• ALSC assists low-income clients who are facing critical civil legal issues. These issues include: consumer law, family law, housing problems, public benefits, healthcare complications, Alaska Native law, and other areas specific to veterans or the elderly.
    • ALSC also offers free community legal clinics
    • 1-888-478-2572. If you are unable to call, you can also fill out an application for ALSC’s Services.
  • Alaska Legal Services Corporation (ALSC)
    • ALSC assists low-income clients who are facing critical civil legal issues. These issues include: consumer law, family law, housing problems, public benefits, healthcare complications, Alaska Native law, and other areas specific to veterans or the elderly.
    • ALSC also offers free community legal clinics
    • 1-888-478-2572. If you are unable to call, you can also fill out an application for ALSC’s Services.
  • Alaska Native Justice Center (ANJC)
    • Supports individuals who have been physically, emotionally or sexually abused by a partner or are seeking assistance with a legal issue like divorce, separation, child custody, support or protective order.
    • ANJC might be able to represent you or advise you on how to represent yourself.
    • Phone: (907) 793-3550
  • Alaska Network of Domestic Violence and Sexual Assault (ANDVSA)
    • If you are a victim of domestic violence or sexual assault, ANDVSA offers free, confidential assistance, including legal advocacy and court accompaniment.
    • That means they may offer an advocate to assist you in tribal court.
  • Disability Law Center
    • The Disability Law Center may be able to assist you with legal representation, but they take cases on a case-by-case basis and according to what their resources allow.
    • There is no application for legal assistance. They ask that you contact them directly at:
    • 907-565-1002 (in Anchorage) or 1-800-478-1234 (Statewide)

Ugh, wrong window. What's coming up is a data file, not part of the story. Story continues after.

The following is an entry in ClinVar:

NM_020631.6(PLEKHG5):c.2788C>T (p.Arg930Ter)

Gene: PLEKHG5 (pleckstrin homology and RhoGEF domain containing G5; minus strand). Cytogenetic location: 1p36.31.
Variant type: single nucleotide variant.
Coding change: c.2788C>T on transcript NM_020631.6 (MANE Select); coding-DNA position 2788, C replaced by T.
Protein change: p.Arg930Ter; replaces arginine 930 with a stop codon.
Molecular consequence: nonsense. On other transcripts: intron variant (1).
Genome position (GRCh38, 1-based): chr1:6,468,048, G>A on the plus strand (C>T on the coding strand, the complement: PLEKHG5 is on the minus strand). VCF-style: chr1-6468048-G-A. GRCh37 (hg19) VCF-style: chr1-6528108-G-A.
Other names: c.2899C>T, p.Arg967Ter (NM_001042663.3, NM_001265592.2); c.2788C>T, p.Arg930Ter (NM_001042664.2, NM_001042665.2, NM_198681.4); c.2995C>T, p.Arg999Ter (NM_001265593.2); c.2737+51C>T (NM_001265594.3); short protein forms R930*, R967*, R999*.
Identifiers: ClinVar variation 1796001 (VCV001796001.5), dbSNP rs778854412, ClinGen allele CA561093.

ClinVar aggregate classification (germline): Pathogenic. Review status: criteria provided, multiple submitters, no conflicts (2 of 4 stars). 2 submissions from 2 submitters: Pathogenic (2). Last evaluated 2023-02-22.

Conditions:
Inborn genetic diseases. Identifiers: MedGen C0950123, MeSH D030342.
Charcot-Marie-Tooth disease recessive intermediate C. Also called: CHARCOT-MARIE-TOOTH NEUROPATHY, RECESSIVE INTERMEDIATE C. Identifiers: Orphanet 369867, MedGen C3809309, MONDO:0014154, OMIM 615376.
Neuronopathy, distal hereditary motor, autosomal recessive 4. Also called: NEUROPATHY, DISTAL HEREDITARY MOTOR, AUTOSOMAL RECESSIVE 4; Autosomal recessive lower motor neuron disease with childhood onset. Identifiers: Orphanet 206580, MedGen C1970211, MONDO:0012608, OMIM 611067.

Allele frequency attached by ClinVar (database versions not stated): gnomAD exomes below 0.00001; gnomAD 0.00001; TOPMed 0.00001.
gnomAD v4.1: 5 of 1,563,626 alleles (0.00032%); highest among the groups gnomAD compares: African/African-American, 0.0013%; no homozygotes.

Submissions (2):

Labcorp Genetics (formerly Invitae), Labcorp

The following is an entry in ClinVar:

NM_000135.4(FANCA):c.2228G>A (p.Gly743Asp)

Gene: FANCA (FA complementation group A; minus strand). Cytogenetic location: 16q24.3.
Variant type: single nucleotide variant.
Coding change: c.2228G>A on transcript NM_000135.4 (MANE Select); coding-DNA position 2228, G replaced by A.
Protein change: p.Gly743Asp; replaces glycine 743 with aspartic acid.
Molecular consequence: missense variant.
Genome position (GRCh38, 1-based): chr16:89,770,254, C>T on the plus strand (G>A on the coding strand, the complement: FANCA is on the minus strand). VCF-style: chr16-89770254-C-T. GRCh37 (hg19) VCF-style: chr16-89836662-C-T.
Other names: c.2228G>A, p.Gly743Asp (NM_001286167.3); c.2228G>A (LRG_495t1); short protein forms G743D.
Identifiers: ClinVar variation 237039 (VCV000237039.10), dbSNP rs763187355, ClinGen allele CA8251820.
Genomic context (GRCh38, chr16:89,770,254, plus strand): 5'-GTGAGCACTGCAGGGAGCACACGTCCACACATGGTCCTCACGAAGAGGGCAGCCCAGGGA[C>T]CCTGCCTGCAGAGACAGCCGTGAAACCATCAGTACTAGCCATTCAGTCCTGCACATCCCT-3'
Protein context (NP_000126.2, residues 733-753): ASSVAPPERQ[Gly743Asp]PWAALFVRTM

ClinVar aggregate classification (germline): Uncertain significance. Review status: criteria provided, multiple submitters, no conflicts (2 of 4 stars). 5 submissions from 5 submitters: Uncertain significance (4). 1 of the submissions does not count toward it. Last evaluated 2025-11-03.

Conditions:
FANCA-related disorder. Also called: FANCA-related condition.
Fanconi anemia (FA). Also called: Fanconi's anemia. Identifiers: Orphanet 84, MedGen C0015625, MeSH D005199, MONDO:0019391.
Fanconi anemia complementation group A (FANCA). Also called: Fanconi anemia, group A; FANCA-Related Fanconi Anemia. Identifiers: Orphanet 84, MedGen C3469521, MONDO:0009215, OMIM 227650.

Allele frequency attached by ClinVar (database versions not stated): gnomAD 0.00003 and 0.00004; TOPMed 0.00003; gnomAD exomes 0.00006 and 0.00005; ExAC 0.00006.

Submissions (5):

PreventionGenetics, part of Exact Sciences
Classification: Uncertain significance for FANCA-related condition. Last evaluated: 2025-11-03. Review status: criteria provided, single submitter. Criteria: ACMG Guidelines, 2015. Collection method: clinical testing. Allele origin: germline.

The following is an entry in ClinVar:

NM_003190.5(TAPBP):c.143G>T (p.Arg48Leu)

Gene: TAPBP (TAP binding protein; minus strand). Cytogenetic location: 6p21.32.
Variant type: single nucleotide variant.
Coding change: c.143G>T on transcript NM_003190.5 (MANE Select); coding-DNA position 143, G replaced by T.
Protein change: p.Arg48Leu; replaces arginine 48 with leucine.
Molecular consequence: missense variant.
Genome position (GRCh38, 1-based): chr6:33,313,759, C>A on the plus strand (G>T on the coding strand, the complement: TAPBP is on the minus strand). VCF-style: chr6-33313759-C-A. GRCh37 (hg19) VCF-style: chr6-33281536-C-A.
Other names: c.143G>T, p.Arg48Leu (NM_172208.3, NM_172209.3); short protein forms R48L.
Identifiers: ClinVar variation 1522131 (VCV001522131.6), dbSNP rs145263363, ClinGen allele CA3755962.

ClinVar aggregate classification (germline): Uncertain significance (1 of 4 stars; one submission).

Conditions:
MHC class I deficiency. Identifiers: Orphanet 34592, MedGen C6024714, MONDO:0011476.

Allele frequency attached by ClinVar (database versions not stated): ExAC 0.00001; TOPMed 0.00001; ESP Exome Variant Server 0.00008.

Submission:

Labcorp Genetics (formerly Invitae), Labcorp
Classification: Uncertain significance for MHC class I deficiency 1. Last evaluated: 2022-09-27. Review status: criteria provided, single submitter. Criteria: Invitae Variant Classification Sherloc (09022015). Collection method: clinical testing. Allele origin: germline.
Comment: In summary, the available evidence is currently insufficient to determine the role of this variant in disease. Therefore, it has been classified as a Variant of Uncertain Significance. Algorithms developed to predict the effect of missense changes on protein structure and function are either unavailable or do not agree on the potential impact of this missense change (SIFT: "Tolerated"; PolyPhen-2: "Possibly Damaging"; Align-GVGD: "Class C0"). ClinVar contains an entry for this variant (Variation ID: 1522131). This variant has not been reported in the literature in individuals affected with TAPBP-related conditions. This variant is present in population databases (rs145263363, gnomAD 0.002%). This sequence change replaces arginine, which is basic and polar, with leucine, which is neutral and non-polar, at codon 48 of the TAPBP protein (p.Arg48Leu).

• or Email akpa@dlcak.org

 

The Appeal Process

  • If you are not happy with the outcome of your tribal court case, you may be entitled to an appeal. An appeal is when a higher court reviews the decision of a lower court.
  • The appeal process will be defined by tribal law (written or customary) or the tribal court’s code. This includes how to appeal, the process the court will use for the appeal, and what standards the court will apply.  To find out how to appeal, you should contact the tribal court clerk. Some tribal courts have multiple levels of appellate courts.
  • To find out if the tribal court for your case allows parties to appeal and the process for an appeal, contact the court directly.
  • Tlingit & Haida Indian Tribes of Alaska have many rules that govern the behavior of their judges. If a judge violated any of these rules in your trial, it may be a reason for a successful appeal. You can find those rules here:
    • http://www.ccthita.org/government/judicial/documents/RulesofJudicialConduct.pdf
  • For more information about how to appeal a Tlingit & Haida Court decision, visit:
    • http://www.ccthita-nsn.gov/government/court/ProceduresforAppealingtoTribalSupremeCourt.pdf

 

The Need to “Exhaust All Remedies” in Tribal Court Before Moving to State Court

  • Before a state court will rule on a case that was already decided in Tribal Court, the party who wants the state court to look at the case must first exhaust (meaning try) all Tribal Court remedies.
  • In Southeast Alaska, that means if you want a state court to review your case for any errors or violations of your rights, you must first go to the Tribal Supreme Court on appeal. 
  • If the Tribal Supreme Court does not change their decision, you may then appeal to a state or federal court.

 

Contact Information and Forms

Last Review and Update: Aug 19, 2021